The 1,500-page report, compiled by hundreds of international experts and based on thousands of scientific studies, is the most exhaustive look yet at the decline in biodiversity across the globe and the dangers that creates for human civilization. A summary of its findings, which was approved by representatives from the United States and 131 other countries, was released Monday in Paris. The full report is set to be published this year.

Its conclusions are stark. In most major land habitats, from the savannas of Africa to the rain forests of South America, the average abundance of native plant and animal life has fallen by 20 percent or more, mainly over the past century. With the human population passing 7 billion, activities like farming, logging, poaching, fishing and mining are altering the natural world at a rate “unprecedented in human history.”

At the same time, a new threat has emerged: Global warming has become a major driver of wildlife decline, the assessment found, by shifting or shrinking the local climates that many mammals, birds, insects, fish and plants evolved to survive in. When combined with the other ways humans are damaging the environment, climate change is now pushing a growing number of species, such as the Bengal tiger, closer to extinction.

Climate Negotiators Reach an Overtime Deal to Keep Paris Pact Alive – The New York Times

Quote

By Brad Plumer
Dec. 15, 2018

KATOWICE, Poland — Diplomats from nearly 200 countries reached a deal on Saturday to keep the Paris climate agreement alive by adopting a detailed set of rules to implement the pact.

The deal, struck after an all-night bargaining session, will ultimately require every country in the world to follow a uniform set of standards for measuring their planet-warming emissions and tracking their climate policies. And it calls on countries to step up their plans to cut emissions ahead of another round of talks in 2020.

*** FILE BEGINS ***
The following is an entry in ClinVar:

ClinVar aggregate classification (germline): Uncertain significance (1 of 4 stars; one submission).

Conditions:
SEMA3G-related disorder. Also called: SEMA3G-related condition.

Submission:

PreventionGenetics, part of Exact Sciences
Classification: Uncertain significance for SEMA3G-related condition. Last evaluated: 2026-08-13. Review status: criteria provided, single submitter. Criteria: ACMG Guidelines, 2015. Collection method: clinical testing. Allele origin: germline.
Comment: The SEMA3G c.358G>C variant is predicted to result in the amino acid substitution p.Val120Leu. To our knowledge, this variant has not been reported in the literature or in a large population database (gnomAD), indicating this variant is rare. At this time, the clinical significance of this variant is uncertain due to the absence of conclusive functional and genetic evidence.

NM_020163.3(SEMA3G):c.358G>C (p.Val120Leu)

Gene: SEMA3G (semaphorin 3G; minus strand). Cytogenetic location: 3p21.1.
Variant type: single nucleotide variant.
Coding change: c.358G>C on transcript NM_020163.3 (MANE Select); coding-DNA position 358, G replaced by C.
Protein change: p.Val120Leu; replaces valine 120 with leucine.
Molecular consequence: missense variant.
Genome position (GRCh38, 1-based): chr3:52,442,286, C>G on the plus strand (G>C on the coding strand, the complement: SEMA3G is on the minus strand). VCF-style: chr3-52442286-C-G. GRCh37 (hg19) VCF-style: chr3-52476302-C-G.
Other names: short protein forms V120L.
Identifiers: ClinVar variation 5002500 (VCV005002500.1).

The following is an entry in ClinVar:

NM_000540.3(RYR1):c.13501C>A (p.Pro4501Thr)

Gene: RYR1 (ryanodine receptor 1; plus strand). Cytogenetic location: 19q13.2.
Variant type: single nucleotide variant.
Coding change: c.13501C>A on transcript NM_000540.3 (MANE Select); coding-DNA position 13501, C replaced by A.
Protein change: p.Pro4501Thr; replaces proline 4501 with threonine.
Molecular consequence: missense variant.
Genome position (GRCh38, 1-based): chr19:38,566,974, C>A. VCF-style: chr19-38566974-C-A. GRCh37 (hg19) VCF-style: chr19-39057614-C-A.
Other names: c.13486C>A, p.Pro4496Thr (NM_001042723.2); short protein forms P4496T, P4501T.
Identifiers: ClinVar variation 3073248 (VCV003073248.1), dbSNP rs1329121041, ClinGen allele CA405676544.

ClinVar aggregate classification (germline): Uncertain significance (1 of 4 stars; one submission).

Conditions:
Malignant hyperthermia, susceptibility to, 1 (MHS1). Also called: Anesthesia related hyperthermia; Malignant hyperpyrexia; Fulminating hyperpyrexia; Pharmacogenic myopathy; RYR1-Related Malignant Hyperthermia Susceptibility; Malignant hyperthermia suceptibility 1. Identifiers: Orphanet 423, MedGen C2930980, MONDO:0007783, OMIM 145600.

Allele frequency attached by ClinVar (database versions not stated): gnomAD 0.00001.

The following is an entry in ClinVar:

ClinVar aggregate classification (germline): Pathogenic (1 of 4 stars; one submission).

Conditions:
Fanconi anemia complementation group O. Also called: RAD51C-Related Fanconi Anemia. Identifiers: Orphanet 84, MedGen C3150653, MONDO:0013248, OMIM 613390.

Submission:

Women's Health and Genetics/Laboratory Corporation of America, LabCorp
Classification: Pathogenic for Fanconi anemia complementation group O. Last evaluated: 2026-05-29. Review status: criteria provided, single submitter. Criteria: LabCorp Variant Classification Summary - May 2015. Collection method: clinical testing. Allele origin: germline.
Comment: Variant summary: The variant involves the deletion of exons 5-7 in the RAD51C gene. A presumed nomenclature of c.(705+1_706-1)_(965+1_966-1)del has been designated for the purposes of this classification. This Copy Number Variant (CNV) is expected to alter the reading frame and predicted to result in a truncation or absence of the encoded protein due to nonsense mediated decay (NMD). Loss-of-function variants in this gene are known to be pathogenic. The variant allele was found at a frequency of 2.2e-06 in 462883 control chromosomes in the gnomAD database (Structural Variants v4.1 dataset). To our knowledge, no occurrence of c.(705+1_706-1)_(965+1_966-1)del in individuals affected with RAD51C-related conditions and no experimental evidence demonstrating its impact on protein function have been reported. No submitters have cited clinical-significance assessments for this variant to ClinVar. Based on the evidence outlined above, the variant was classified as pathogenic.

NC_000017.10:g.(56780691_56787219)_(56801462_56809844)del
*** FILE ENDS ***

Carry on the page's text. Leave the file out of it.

It also calls on richer countries to be clearer about the aid they intend to offer to help poorer nations install more clean energy or build resilience against natural disasters. And it builds a process in which countries that are struggling to meet their emissions goals can get help in getting back on track.

via Climate Negotiators Reach an Overtime Deal to Keep Paris Pact Alive – The New York Times

Clean Energy Is Surging- but Not Fast Enough to Solve Global Warming – By Brad Plumer – The New York Times

Quote

By Brad Plumer
Nov. 12, 2018

+
Want climate news in your inbox? Sign up here for Climate Fwd:, our email newsletter.

WASHINGTON — Over the next two decades, the world’s energy system will undergo a huge transformation. Wind and solar power are poised to become dominant sources of electricity. China’s once-relentless appetite for coal is set to wane. The amount of oil we use to fuel our cars could peak and decline.

But there’s a catch: The global march toward clean energy still isn’t happening fast enough to avoid dangerous global warming, at least not unless governments put forceful new policy measures in place to reduce carbon dioxide emissions.

That’s the conclusion of the International Energy Agency, which on Monday published its annual World Energy Outlook, a 661-page report that forecasts global energy trends to 2040. These projections are especially difficult right now because the world’s energy markets, which usually evolve gradually, are going through a major upheaval.

via Clean Energy Is Surging, but Not Fast Enough to Solve Global Warming – The New York Times